In her growing-up days in Greenwich, Anya Block Mills can remember walking into her kitchen while her mother, Shiu-Min Block, was making her signature "hot sauce" and "not being able to breathe," she says. "The moment my mother added chili peppers, it took the oxygen out of the air."
Anya also remembers the parade of friends over the years coming for dinner with empty glass jars to take home some of that "hot sauce." "My mom is the only person who knows how to make this," she says, "and they were addicted. It tastes unlike anything in the world."
Shiu-Min Block had brought her cooking skills from her native China to her marriage to David Block, now a retired rare book dealer. "My mother is the most inventive cook," says Anya, "She's never followed a recipe as long as I've lived."
And so it was that John Mills, Anya's husband-to-be came to the Block dinner table and he, too, fell for Anya's mother's "hot sauce." His first impulse, Anya says was "to get the secret out of my mom."
John is a foodie and loved the crunchiness, the hot spiciness, the garlic tinge. He came with a brand advertising background and was stimulated by that crunchiness and its Chinese origin. The movie, "Crouching Tiger, Hidden Dragon," slipped into his mind and up came a new name for Shiu-Min Block's "hot sauce" -- Crunch Dynasty. "It has the allure of Chinese culture," says Anya.
But what exactly is Crunch Dynasty? Well, one thing it is not is a spice. It is actually an "exotic blend of garlic, shallots, soy sauce, sesame seeds, hot peppers and special seasonings and oils" that has a texture somewhere between wheat germ and granola -- and it is spicy hot.
With both Mills in the advertising and marketing business -- the couple now live in Richmond, Va. with their two young children -- they knew they had a promising product before them with an enticing name. But they needed something more to market their product. They needed a legend.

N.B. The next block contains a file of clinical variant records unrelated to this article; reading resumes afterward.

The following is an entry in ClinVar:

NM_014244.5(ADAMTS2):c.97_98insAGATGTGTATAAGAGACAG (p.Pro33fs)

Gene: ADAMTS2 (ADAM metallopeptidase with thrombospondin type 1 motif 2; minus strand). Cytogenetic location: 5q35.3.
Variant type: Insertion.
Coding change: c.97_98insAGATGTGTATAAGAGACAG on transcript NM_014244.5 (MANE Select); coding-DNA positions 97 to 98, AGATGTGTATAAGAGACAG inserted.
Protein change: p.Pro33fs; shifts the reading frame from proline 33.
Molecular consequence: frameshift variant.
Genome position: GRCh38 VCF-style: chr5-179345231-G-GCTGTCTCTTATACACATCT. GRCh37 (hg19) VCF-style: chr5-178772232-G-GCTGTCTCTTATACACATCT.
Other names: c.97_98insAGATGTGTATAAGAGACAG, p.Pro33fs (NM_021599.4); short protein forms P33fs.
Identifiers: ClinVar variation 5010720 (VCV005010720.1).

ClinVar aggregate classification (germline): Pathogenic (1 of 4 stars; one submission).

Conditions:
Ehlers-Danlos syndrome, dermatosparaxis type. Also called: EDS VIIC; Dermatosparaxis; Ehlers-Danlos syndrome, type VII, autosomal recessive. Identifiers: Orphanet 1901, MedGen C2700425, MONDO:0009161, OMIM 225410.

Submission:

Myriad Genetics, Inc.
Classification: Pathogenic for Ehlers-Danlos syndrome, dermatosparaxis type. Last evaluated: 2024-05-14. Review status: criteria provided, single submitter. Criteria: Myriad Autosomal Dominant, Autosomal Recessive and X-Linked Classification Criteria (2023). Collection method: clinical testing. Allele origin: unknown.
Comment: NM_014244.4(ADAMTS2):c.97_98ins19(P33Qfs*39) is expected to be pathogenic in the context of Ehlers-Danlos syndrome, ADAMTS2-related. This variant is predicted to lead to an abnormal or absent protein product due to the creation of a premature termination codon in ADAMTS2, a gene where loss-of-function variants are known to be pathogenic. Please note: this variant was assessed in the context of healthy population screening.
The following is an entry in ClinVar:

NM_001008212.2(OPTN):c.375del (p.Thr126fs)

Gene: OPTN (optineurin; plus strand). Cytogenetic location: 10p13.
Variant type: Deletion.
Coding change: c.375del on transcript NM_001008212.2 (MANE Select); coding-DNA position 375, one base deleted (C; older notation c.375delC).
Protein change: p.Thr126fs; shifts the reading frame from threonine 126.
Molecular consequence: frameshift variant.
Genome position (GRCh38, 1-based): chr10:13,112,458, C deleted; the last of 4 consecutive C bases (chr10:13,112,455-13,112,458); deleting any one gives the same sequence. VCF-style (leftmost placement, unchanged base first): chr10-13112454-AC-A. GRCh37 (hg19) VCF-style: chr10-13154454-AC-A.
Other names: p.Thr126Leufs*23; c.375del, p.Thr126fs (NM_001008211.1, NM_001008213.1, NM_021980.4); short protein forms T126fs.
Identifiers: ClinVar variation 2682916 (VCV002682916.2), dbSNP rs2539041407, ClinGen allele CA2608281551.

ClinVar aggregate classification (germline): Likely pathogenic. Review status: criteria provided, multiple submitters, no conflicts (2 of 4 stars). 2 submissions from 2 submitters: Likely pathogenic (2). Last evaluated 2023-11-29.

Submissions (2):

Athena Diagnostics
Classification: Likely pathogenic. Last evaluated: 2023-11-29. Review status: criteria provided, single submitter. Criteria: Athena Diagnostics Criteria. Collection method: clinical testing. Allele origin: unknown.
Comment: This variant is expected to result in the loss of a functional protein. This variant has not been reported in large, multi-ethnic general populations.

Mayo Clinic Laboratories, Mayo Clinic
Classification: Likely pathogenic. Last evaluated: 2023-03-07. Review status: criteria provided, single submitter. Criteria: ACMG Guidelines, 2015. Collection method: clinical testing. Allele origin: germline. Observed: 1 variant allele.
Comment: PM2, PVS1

"We wanted to make my mom larger than life in the legend," says Anya.
And so "The Legend of Crunch Dynasty:" was born.
"Thousands of years ago in the Chinese province of Harbin, an evil sorcerer cast a spell on local villagers, stealing their taste buds to gain the most powerful senses in the universe," the story begins.
The legend includes a hero named Shu and a fire-breathing tiger that kills the sorcerer and releases the villager's captive senses, while also scorching and "magically" fusing together great delicacies on the sorcerer's table resulting in the Crunch Dynasty creation. And the descendant Min [as in Shiu-Min] is the last remaining person "alive today who still knows the recipe."
The legend is now printed on an artfully designed package of Crunch Dynasty that has an arresting image of a young Chinese woman [Shui-Min Block] that came as a surprise to her mother, says Anya. "We chose it as it has the feel of the era of the People's Republic of China." (In the legend there's a People's Republic of Flavor.)
So, now the Mills are in the food business and they launched their product, aptly, at the start of the Chinese New Year.
They make their Crunch Dynasty in their home's small kitchen (which is FDA approved) in Richmond and sell it through their website, www.crunchdynasty.com
"We produce it in batches," says Anya, "with each package numbered and packed by hand. We seal them and store them and ship them on demand."
As for marketing, the Mills are taking the social media path.
"My husband has expertise with social media," says Anya. "He knows food bloggers and design bloggers. We've been marketing it through the social network, through Facebook."
Some customers who have tried Crunch Dynasty are suggesting various uses for the product on the Mills' Facebook page-- things that Anya never dreamed of.
"I've got friends who say it's great on avocados, on crabmeat, on mac-and-cheese. I now put it on popcorn -- and in chicken soup!"
"People," she adds, "just put it on everything!"